Btw note the presence of Roland Romanelli, shockingly I might add, as arranger in the credits. He is responsible for some really great French library material, mostly in the electronic keyboards dept., you might recall him on these pages from some April Orchestras, numbers 38 (brilliant, with Jannick Top), and 43 (a more generic and forgettable one, if I recall). I believe he has added a French soundtrack-like dimension to this record, reflecting the title of the album, which really pushes it over the edge for me. You'll notice that for example on a track called Mr Blues which sounds like it came from one of those French movies in which, you know, all the actresses take all their clothes off at least once before the end credits. Sometimes several times, each time going further, until not even a beret is left on.
Enjoy it! And let's give thanks for the genius of Jun, whose albums have been just a never-ending series of riches and delights.
Monday, 28 May 2018
Another surprise out of left field (how many curve balls could still be out there in the hinterlands waiting to be caught?) Though you might from the title be expecting some fusion, this is a gorgeous mix of earliest Shadowfax-style acoustic guitar and keyboards chamber-jazz intellectual inventiveness, mostly instrumental, and it's as rare as it comes, with no mention in discogs or rateyourmusic (so far as I can tell). I hear influences of Chick Corea in his acoustic moments, or perhaps the law-abiding classical thought patterns of someone like Matthias Frey.
Reading off the back, we learn it's a West Coast band and we have Robi Johns on guitars, and the brothers Lee Kohler and Rob Kohler on pianos and drums. No mention of anything else from these artists on discogs, again, so far as I can tell. All three perform for the vocal number which I included below.
Does it sound influenced by Yes, particularly in the lyrics dept.? Definitely, if Yes decided to do unplugged.
Be sure to take a closer look at the photos of the members on the back too, showing how far into the 80s, anachronistically for the style of music, we are here.
Really can't believe that after all this time and effort in finding the hidden music from the past, all over the world I might add, that we can still mine these gems out of the ground of the past and add to the treasure trove, wherever you might be digitally keeping it safe....
Friday, 25 May 2018
She was assisted here by ex-Focus Thijs van Leer (whom we featured in the masterpiece Pedal Point project earlier on these pages) and in my opinion said able assistance led to this being pushed over Mount Olympus to masterpiece level LP creation, despite the presence of some ho-hum cover songs along the lines of the stupid "Wintertime Love" (surely one of the worst Doors songs to select out of their great songbook).
Real Name: Rajna Gerardina Bojoura Cleuver - van Melzen
Profile: Bojoura was born at The Hague, Holland, on April 15, 1947. She is the daughter of Dany Zonewa, a well-known opera-singer and music-teacher of Bulgarian origin. Bojoura (the Bulgarian name for peony) was discovered by George Kooymans of Golden Earring in 1967. One of his songs (‘Everybody’s Day’) landed her on the local hit parade and made her an instant success: she has won the popularity polls ever since. During the 1967-68 season she became the hostess of the AVRO-TV programme “Vjoew” in which she interviewed The Supremes as well as Truman Capote. In the summer of 1968 an invitation followed to represent the Netherlands at the “Festival Orphée d’Or” in Burgas, Bulgaria. In 1969, her version of “Frank Mills” from the musical Hair hit the top of the local bestsellers lists. As a result of this success she has been making personal appearances with the Thijs van Leer trio and scored a hit with ‘The Letter’.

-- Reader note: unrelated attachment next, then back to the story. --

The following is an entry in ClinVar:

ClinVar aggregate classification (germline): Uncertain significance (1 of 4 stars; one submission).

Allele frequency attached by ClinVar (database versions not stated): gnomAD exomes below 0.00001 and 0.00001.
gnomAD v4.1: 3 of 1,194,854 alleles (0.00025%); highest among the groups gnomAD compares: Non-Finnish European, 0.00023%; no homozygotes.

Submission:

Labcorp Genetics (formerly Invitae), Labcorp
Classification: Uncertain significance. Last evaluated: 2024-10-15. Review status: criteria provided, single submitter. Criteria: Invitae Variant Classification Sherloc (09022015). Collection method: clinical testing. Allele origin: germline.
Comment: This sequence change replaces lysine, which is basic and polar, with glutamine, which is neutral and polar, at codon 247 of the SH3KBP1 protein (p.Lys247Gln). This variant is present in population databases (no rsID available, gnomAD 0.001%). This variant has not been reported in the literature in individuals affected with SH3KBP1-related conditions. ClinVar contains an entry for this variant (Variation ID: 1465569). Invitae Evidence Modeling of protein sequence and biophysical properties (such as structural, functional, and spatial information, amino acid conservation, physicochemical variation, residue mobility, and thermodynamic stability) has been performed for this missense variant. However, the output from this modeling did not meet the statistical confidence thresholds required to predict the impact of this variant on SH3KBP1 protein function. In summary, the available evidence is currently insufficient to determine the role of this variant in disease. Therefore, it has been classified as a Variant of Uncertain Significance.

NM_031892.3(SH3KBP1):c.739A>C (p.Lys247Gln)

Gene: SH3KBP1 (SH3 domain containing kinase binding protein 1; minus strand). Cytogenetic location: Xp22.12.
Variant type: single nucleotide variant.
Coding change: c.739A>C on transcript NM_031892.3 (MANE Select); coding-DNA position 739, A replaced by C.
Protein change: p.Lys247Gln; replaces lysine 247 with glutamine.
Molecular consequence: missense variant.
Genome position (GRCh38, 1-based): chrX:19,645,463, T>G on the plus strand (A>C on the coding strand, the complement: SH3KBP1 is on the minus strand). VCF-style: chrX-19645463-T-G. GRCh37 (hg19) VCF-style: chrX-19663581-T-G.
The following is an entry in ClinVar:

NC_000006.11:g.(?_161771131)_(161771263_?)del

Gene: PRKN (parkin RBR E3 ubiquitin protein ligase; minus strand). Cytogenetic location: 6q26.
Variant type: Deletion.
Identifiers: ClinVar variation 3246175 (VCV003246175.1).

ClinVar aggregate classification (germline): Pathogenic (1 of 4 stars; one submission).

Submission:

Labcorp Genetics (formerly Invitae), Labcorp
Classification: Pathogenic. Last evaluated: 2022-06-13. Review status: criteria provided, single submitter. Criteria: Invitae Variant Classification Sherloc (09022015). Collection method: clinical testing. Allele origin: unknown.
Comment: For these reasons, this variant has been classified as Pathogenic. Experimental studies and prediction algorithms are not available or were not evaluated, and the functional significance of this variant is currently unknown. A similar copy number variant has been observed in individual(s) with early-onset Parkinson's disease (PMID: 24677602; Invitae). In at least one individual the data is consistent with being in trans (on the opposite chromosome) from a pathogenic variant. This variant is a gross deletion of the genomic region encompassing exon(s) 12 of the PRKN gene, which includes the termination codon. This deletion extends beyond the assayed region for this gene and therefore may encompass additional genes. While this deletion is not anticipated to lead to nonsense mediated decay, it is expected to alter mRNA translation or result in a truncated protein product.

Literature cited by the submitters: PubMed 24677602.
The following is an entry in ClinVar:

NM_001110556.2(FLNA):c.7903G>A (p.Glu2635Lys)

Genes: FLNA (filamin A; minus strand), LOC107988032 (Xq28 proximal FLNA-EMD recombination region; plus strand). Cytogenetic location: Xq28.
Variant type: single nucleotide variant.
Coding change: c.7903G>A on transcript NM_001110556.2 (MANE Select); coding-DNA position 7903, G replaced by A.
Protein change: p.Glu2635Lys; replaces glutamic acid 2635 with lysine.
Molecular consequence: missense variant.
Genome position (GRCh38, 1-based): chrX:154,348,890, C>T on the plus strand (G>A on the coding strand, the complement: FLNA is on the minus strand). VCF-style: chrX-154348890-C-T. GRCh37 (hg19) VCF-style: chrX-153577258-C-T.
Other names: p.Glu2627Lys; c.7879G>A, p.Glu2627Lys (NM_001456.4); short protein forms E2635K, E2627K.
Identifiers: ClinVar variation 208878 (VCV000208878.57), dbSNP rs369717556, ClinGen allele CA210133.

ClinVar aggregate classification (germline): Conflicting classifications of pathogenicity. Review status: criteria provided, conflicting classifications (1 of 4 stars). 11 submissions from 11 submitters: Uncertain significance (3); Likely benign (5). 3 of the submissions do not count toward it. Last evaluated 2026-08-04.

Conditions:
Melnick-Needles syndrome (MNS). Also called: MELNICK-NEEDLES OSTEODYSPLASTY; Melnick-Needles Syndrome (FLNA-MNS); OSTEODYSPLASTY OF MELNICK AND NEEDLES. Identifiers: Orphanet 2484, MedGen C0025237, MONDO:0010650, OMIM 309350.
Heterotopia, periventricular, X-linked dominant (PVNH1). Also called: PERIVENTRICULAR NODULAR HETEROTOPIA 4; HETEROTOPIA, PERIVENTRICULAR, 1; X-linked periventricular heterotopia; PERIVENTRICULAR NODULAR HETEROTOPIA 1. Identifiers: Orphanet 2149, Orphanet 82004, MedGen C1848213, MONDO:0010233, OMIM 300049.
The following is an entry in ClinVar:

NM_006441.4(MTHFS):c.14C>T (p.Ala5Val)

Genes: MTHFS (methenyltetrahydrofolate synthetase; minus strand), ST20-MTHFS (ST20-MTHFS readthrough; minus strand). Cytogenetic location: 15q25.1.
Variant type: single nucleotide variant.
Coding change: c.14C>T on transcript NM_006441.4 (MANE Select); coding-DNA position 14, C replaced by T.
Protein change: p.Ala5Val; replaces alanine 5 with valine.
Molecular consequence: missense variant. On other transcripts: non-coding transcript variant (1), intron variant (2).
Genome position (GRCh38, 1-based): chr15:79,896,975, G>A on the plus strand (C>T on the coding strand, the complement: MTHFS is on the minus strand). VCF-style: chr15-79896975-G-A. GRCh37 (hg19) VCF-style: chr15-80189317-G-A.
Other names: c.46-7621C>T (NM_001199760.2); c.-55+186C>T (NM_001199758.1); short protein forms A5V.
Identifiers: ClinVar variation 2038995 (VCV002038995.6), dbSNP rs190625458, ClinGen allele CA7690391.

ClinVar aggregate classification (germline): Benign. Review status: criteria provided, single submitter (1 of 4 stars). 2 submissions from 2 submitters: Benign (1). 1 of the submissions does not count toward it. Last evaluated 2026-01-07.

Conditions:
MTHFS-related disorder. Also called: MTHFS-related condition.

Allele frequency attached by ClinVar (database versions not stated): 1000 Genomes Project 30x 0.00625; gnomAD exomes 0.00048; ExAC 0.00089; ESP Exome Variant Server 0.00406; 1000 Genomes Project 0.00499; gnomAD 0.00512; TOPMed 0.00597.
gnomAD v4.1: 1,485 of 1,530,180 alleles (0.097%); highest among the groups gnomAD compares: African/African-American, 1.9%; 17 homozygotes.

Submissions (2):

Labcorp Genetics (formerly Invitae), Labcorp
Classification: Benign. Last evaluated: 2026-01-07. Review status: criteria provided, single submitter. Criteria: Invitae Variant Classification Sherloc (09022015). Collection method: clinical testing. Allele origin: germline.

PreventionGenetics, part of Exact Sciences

After her musical career, Bojoura married with Hans Cleuver, drummer of Focus who later became their manager. They got two daughters Laurie and Emilie and a son Jurriaan. Daughter Emilie is active at the drumming-school (like her father) at Scheveningen (The Hague). Bojoura studied several languages at master-level and ‘till today she is a teacher in foreign languages like English and Russian.
A great story I would say for an almost unbelievably beautiful woman. Surprising she only put out 2 LPs, one fewer than the number of kids, but a bunch of singles after the last LP (this one). Her earlier work called Night Flight was clearly inferior (mp3 included down below) with some really really ordinary pop renditions. I also tried to collect some of the singles in one really annoying batch for your curious perusal.
Here's the track list for this album:
A1 Black Sheep Child (Tim Hardin)
A2 Last Thing On My Mind (T. Paxton)
A3 The Wizard And The Girl (B. Cleuver, T. van Leer)
A4 Flora (Mezzetti, Travers, Stookey)
A5 The Swallow And The Calf (Trad., B. Cleuver, T. van Leer)
B1 Comes A Time (B. Cleuver, T. van Leer)
B2 Time It Goes By (B. Cleuver, E. Nober, T. van Leer)
B3 The Days Of Love (B. Cleuver, T. van Leer)
B4 Wintertime Love (The Doors)
B5 Back Street Girl (M. Jagger - K. Richards)
B6 Why Do They Go Back Home (B. Cleuver, J. Akkerman, T. van Leer)
It's important to note that the credit to Cleuver is Bojoura of course, who contributed the lyrics to 6 songs, with van Leer composing. (I'd go so far as to say the cover tunes are rather forgettable, esp. that atrocious Doors song.) Thijs wrote the liner notes on the back and mentions that he set poems of hers to music. Well, a sample line is "Time it moves fast, like a river to the sea," so that gives you an idea of her writing-- not quite also Made in Bulgaria's Radka Toneff and Sylvia Plath's Ariel poem or Giovanni. Btw her name is the Bulgarian word for Peony, you will learn. Interesting stuff.
For me the most heart-breaking arrangement (complete with bassoon and oboe) and composition, apparently from a traditional song, is the Swallow and the Calf:
For those who don't know this record, but, surprisingly are quite familiar with the stuff I posted on this blog, the closest similar album is the first from Carita Holmstrom. Her voice though sounds a lot like Mary Hopkin, the well-known discovery of Apple records who was, perhaps, ruined by the huge success of her song "Those were the days, my friend..." And she made a wonderfully unknown folk masterpiece called Earth Song subsequently.
--those were indeed the days, ladies!
What a shame their association ended after this record, though Thijs would go on to produce his masterpiece only few years later, Oh My Love, one of my all-time favourite records.